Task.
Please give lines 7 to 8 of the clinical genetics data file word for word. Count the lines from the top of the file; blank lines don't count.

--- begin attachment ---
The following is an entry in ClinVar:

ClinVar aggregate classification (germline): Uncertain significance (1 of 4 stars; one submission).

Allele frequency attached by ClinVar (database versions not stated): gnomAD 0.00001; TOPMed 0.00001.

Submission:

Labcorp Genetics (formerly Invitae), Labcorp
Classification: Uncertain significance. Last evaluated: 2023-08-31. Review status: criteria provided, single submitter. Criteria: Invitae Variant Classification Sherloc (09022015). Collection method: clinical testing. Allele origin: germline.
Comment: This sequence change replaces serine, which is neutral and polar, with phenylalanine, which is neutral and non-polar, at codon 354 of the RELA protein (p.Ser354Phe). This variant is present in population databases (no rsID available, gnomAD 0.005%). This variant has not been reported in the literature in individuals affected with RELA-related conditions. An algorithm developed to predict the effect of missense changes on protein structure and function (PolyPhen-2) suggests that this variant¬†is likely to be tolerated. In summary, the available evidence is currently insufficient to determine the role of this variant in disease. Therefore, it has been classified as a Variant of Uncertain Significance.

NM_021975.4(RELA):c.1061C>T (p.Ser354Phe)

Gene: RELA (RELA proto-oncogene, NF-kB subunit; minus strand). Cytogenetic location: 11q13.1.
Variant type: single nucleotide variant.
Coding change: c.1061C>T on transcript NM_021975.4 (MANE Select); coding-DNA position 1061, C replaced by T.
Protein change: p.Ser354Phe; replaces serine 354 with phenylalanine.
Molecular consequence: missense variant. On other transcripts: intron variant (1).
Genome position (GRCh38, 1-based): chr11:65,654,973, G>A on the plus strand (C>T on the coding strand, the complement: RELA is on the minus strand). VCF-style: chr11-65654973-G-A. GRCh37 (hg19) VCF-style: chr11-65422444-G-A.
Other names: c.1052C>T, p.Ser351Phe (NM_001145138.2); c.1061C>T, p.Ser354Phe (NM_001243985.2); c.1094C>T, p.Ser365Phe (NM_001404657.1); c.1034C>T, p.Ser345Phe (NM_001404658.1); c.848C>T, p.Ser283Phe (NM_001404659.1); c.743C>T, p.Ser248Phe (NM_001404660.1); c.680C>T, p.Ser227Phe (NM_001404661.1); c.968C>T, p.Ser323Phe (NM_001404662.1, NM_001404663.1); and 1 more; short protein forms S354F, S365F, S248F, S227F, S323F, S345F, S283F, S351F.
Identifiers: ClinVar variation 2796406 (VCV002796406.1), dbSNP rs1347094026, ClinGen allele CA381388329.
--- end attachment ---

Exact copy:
Comment: This sequence change replaces serine, which is neutral and polar, with phenylalanine, which is neutral and non-polar, at codon 354 of the RELA protein (p.Ser354Phe). This variant is present in population databases (no rsID available, gnomAD 0.005%). This variant has not been reported in the literature in individuals affected with RELA-related conditions. An algorithm developed to predict the effect of missense changes on protein structure and function (PolyPhen-2) suggests that this variant¬†is likely to be tolerated. In summary, the available evidence is currently insufficient to determine the role of this variant in disease. Therefore, it has been classified as a Variant of Uncertain Significance.

NM_021975.4(RELA):c.1061C>T (p.Ser354Phe)